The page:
Classic Hairstyles

How to Do 1920s Hairstyles for Short & Long Hair

Jane Bertin
By Jane Bertin. Updated: February 13, 2024
How to Do 1920s Hairstyles for Short & Long Hair

The 1920s, also known as the Roaring Twenties, was a decade of immense cultural and social change, and this was reflected in fashion, including hairstyles. Women embraced shorter, more daring styles that symbolized their newfound independence and freedom. If you're looking for a way to add some vintage flair to your look, try out one of these classic styles!

The following oneHOWTO article explains how to do 1920s hairstyles. Learn easy, step-by-step techniques for classic styles like the bob, finger waves, and the Eton crop.

  1. The Bob
  2. Eton Crop
  3. Finger Waves
  4. Shingle Cut
  5. Pigtails

The Bob

The bob exploded onto the scene, fueled by the rebellious spirit of the "flapper" era in the 1920s. Women, yearning for liberation, shed their long locks for this bold, chin-length style. Icons like Josephine Baker and Louise Brooks sported it, solidifying its image as a symbol of defiance against traditional beauty standards.

How to style the bob hairstyle

  1. Begin by washing and drying your hair thoroughly.

  2. Depending on your hair type and desired look, apply a small amount of styling product such as mousse, gel, or styling cream to your damp hair. This will help to add hold and control to your style.

  3. Use a blow-dryer and a round brush to style your bob as desired. For a sleek and smooth look, use the round brush to straighten your hair while blow-drying. For added volume, flip your head upside down while blow-drying, focusing on the roots.

  4. If you prefer a sleek, straight bob, use a flat iron to straighten your hair section by section.

  5. To enhance the texture of your bob, you can use styling products such as texturizing spray or dry shampoo.
    Apply the product to your roots and mid-lengths, then tousle your hair with your fingers to create volume and definition.

  6. Once you've achieved your desired style, finish with a light mist of hairspray to hold your bob in place and prevent frizz throughout the day.

Finally, you can accessorize your bob hairstyle with hair clips, headbands, or hair scarves for a touch of personality and flair. Keep in mind that styling a bob is all about experimentation and finding what works best for your hair type and personal style. Have fun experimenting with different techniques and products to achieve your desired look!

How to Do 1920s Hairstyles for Short & Long Hair - The Bob

Eton Crop

The Eton Crop gained immense popularity during the Roaring Twenties, coinciding with the bob hairstyle's rise. Its short length and sleekness resonated with the feminist movement and its ideals of challenging traditional femininity and embracing female autonomy. It suited various face shapes and complemented the cloche hats, a defining fashion item of the era.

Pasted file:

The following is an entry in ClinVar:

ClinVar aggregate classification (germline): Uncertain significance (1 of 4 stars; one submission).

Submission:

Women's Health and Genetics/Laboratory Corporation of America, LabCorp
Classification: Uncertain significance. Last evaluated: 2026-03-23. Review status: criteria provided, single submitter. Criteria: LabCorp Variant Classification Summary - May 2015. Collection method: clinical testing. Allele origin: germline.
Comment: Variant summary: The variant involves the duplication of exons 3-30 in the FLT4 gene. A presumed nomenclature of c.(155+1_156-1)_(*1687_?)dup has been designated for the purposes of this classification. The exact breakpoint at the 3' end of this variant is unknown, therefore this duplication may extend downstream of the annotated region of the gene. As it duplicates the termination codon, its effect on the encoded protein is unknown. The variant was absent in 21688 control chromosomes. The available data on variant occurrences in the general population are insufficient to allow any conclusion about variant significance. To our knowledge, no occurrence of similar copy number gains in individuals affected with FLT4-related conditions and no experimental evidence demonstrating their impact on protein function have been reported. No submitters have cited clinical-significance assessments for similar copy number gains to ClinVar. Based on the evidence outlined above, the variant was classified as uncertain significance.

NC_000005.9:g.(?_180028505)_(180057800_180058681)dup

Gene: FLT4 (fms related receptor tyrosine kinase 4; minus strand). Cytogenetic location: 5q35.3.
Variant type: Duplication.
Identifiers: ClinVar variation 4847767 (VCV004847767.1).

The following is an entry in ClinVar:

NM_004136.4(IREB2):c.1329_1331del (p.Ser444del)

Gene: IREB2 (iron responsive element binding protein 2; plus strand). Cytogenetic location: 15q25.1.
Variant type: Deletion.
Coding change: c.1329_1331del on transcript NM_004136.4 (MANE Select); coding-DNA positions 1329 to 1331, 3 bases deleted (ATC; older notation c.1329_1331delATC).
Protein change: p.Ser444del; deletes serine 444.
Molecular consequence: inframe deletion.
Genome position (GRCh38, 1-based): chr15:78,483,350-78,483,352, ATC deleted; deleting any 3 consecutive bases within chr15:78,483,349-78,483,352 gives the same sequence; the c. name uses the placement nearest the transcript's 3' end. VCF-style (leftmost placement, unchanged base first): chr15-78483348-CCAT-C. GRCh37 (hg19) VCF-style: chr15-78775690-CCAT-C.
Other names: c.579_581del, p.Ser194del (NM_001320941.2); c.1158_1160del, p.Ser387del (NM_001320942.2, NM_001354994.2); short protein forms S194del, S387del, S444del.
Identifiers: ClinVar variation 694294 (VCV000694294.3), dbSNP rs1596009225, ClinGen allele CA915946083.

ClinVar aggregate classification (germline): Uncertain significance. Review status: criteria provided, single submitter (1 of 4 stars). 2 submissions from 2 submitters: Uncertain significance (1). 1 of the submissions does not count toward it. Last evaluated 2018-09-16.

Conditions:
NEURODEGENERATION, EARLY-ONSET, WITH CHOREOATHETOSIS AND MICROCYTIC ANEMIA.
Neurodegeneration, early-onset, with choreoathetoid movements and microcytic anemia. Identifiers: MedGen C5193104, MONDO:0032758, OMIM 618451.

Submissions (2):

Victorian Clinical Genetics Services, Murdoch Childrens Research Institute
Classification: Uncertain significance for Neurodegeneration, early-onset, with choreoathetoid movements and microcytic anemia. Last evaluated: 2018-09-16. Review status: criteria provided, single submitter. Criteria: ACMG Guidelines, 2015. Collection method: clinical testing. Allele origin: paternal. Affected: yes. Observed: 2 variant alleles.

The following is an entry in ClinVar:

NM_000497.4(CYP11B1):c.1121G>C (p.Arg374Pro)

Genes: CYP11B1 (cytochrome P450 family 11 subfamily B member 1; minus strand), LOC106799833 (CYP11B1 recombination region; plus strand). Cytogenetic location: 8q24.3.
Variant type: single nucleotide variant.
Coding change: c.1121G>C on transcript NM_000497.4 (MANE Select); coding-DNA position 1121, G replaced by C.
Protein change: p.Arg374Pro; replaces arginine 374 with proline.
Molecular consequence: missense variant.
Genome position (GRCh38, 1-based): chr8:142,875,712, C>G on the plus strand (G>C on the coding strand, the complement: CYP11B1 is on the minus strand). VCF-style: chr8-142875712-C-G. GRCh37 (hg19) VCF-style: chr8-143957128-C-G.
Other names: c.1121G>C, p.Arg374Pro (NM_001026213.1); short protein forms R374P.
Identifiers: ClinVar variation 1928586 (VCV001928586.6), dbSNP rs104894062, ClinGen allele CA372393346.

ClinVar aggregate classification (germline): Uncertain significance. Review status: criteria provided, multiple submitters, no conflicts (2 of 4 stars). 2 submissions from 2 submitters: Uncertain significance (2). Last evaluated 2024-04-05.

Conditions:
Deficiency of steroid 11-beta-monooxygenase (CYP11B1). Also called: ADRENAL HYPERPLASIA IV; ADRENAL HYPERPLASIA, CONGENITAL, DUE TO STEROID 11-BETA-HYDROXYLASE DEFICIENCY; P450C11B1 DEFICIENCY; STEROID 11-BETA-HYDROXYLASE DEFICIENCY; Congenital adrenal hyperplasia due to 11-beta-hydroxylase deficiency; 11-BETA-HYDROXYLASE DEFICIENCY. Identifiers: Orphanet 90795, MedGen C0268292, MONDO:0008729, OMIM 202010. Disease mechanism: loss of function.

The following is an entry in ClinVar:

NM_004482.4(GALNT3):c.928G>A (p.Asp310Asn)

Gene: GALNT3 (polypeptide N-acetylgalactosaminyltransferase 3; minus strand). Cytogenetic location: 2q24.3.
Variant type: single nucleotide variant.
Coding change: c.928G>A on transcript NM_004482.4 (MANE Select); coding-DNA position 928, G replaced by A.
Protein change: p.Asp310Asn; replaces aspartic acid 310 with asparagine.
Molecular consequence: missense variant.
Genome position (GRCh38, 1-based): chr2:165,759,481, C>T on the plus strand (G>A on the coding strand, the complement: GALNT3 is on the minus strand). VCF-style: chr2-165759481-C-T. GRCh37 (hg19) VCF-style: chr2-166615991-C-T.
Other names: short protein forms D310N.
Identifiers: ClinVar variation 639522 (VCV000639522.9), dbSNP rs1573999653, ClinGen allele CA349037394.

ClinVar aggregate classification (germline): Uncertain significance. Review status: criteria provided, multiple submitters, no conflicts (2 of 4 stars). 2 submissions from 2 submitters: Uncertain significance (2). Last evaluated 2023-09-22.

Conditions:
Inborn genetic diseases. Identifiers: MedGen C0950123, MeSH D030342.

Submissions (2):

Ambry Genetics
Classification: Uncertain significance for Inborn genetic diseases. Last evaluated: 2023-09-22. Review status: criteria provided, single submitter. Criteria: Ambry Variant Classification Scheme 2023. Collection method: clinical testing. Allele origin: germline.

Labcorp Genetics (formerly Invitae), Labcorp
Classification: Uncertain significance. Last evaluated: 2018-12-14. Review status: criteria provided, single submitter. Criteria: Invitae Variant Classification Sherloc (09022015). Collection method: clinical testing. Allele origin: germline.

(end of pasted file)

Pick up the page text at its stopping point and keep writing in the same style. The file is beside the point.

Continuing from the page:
How to style the Eton Crop hairstyle

  1. Begin by washing and thoroughly drying your hair.

  2. Depending on your hair type and desired finish, you may want to apply a small amount of styling product such as pomade, wax, or styling cream to your fingertips. Rub the product between your hands to warm it up, then evenly distribute it throughout your hair.

  3. Using your fingers or a comb, shape your hair into the desired style. The Eton Crop is usually worn with the hair brushed forward or slightly to the side, with the sides and back trimmed close to the head.

  4. Pay attention to the edges of your hairstyle, ensuring they are neat and well-defined. You may want to use a small amount of additional styling product to smooth down any flyaways or stray hairs.

  5. If you want to add extra hold to your hairstyle, you can finish with a light mist of hairspray. However, this step is optional, as the Eton Crop is typically quite short and doesn't require much hold.

Since the Eton Crop is a short hairstyle, it requires regular maintenance to keep it looking sharp. You may need to visit your barber or stylist every few weeks for a trim to maintain the length and shape of the hairstyle.

How to Do 1920s Hairstyles for Short & Long Hair -  Eton Crop

Finger Waves

Emerging in the 1920s alongside the popular bob hairstyle, finger waves embodied the era's spirit of breaking traditional beauty norms and embracing newfound freedom.

Finger waves are a style where "S"-shaped waves are meticulously crafted into the hair close to the scalp using fingers and a comb. These waves, when dried and set, create a smooth, defined texture.

How to style the finger waves hairstyle

  1. Start with clean, damp hair. Apply a styling mousse or gel evenly throughout your hair to add hold and texture. This will help the waves to set and stay in place.

  2. Use a comb to divide your hair into sections, typically starting from the front and working your way to the back. The width of the sections depends on how tight you want your waves to be.